The Art of Aging Well: Facing Our Mortality

Anne Fischer Silva

January 4, 2021

As the years fly by, I’ve recently become obsessed with discovering how to live them even better. It’s not about the number of years I have; it’s whether I live them fully and in robust health. I’m willing to do whatever it takes to keep my mind, body, and spirit as young as I can for as long as I can. Facing one’s mortality is, shall we say, not for sissies and provides a very powerful motivator! 

I spent my first 40 years doing all the wrong things, although I didn’t know that then. I ate lots of gluten and did very little exercise, which led to severe digestive issues and other complications. 

Confession: I owned a bakery in the late 80’s where I served up, and consumed, copious amounts of over-the-top delicious muffins, cinnamon rolls, and scones. I cringe now when I think about how much sugar I peddled back in those days.

I “found nutrition” in my early 40s and fell in love with this dynamic and burgeoning field, where mysteries are still unfolding. I love that I will never fully comprehend the human body, although I’m a lifelong devotee of study. The application of this knowledge to each individual’s unique, biochemical individuality provides both endless challenge and fascination. Hopefully my second career, where I serve my clients and students as a functional nutritionist, is absolving me of the sins of my past!

Now in my sixtieth decade, the clock is ticking just a little louder. I can no longer defer maintenance. Which brings me to my current infatuation with vibrant longevity. What can I do now to ensure that I stay healthy, vital, and resilient for as long as possible? 

Of course it starts with a clean diet, lots of water, and plenty of exercise. I am an avid hiker and Pelotoner and spend a good 5-6 hours a week in a hard workout. My body feels better than it ever has.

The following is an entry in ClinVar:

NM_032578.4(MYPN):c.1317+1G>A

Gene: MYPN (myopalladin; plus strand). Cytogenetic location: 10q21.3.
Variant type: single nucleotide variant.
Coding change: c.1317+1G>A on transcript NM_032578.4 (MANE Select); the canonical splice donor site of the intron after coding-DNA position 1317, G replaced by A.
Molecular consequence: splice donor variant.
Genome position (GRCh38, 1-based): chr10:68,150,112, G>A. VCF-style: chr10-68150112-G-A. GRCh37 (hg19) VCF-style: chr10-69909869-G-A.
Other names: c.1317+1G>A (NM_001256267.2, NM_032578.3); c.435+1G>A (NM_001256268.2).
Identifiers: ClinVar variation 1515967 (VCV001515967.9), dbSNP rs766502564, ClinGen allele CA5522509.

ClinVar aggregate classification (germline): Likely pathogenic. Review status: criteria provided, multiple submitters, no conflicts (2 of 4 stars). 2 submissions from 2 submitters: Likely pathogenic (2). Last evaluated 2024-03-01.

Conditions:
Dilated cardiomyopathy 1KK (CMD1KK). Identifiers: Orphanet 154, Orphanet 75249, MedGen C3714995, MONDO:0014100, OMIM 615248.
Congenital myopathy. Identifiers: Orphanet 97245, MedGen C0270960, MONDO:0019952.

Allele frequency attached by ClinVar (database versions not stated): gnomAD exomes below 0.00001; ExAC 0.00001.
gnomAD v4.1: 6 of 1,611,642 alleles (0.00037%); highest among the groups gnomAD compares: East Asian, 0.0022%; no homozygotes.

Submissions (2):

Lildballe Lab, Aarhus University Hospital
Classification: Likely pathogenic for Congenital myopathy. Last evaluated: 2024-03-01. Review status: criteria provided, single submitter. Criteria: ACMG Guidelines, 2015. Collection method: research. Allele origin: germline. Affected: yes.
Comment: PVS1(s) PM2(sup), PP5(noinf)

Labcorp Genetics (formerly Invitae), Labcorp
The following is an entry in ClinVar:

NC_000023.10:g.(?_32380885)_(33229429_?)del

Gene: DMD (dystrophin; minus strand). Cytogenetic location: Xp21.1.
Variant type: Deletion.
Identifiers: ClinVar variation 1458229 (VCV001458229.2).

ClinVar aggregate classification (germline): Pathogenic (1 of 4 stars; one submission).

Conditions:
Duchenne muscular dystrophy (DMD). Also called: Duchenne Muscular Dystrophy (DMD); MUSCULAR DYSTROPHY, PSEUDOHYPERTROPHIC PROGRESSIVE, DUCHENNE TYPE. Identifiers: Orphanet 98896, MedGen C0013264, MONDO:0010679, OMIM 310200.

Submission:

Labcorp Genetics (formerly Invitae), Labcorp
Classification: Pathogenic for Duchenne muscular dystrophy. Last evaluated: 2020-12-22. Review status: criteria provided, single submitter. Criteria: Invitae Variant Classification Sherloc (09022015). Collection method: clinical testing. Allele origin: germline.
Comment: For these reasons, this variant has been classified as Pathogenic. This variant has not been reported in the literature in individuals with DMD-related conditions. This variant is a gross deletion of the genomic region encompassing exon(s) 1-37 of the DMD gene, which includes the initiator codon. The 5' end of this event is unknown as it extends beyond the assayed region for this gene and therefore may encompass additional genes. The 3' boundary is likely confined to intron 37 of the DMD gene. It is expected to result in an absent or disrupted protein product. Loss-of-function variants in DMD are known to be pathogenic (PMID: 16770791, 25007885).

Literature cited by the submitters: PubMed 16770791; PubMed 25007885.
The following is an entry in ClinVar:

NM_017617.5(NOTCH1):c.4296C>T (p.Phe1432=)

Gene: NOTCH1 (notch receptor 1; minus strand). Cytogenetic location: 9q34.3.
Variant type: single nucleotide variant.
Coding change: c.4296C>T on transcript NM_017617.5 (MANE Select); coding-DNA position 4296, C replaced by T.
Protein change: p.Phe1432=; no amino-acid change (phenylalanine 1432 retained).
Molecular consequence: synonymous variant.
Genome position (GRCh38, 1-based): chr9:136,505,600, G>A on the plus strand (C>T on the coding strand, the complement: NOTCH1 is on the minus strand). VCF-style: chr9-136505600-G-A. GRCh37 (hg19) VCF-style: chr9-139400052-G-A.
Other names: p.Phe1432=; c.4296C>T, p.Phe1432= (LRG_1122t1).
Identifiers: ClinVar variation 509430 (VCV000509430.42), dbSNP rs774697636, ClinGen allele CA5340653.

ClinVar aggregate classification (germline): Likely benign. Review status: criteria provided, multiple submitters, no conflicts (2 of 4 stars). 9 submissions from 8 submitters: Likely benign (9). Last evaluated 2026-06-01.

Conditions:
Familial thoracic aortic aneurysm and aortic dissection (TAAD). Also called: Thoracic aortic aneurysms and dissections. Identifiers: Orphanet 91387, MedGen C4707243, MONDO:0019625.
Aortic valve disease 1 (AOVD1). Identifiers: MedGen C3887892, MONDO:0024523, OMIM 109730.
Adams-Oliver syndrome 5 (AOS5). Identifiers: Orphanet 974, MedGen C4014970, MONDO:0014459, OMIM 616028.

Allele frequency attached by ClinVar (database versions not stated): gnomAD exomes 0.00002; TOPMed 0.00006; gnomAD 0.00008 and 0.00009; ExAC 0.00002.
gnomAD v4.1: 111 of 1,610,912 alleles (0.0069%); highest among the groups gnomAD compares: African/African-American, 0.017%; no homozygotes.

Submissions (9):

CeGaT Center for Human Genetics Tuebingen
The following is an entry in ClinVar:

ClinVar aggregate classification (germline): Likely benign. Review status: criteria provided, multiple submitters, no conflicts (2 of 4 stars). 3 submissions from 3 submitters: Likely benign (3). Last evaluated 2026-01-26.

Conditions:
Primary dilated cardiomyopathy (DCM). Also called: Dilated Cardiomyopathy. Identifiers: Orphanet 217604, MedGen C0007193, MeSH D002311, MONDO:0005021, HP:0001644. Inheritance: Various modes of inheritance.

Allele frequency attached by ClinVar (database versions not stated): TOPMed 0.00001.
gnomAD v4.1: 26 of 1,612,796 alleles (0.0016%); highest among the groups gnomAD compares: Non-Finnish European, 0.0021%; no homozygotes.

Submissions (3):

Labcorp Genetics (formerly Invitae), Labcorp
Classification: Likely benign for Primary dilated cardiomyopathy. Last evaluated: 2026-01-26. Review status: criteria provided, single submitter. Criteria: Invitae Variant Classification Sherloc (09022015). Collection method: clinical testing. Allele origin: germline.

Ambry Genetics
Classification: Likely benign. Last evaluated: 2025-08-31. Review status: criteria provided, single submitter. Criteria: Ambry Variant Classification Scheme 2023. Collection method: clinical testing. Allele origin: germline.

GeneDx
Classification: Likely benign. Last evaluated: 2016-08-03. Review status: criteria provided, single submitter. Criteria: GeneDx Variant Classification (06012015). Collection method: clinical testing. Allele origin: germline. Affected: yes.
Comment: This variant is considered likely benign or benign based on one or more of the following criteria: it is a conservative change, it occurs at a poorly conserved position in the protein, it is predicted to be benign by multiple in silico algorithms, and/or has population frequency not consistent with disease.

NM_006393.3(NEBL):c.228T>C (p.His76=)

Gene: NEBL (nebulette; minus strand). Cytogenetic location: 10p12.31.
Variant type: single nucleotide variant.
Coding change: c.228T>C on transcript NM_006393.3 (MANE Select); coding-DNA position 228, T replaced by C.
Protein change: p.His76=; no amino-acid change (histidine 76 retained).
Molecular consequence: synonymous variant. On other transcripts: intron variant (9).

I also focus on ensuring my sleep is solid, my environment is free of toxins, and I am surrounded with people who have similar values. None of these factors in and of themselves will make or break our health but they carry cumulative weight and all contribute to the whole. Toxins, for example, are now implicated in dementia and Alzheimer’s Disease as a primary cause.

Of late, my research has taken a deep dive into the functioning of the brain and genetics. Looking at one’s genetic propensities does not portend one’s destiny but can reveal potential ancestral landmines to which I can either remain oblivious, or I can actively do my darnedest to avoid. It’s my lifestyle, my epigenetics, that determine whether or not those detrimental genes turn on or not.

For example, my genetics indicate a susceptibility to high oxidative stress, which is the equivalent of rust in the body. This is something I can monitor with targeted blood work and in order to circumvent this becoming my reality, my diet is high in phytonutrients and antioxidants and I supplement with these nutrients as well.

My genetic make-up also indicates a predisposition for cognitive decline. As scary as it is to see this on paper, my ultimate response has been a definite “Oh hell no, not on my watch!!” I’m confident I can keep my brain fully functional by maintaining glycemic control, eating healthy fats, avoiding toxins, learning new things, exercising daily, and doing my very best to keep stress low. 

Through understanding my genetic propensities, I can empower myself to monitor and stay on top of how my brain performs. Our genes do not determine our destiny – they show us where we need to focus.

Another genetic predilection tells me I am at higher-than-average risk for diabetes and high cholesterol, two health factors over which I have tremendous control through my diet and lifestyle. And because I’m devoted to fueling with a nutrient-dense, low starch diet, I have no problem with these issues.

Our genes do not determine our future but knowing our potential areas of weaknesses can enable us to do all we can to overcome them. Armed with the awareness of my ancestral risks, I’m able to strengthen those weaker areas to ensure they don’t become my reality. Knowledge truly is power and I’m determined to age like Benjamin Button as best I can!

If you are interested in the brain and genetics, Level 4 of the Restorative Wellness curriculum includes how to use the power of genetics and optimize neurological function in your practice. It premieres in April 2021. Learn more here.

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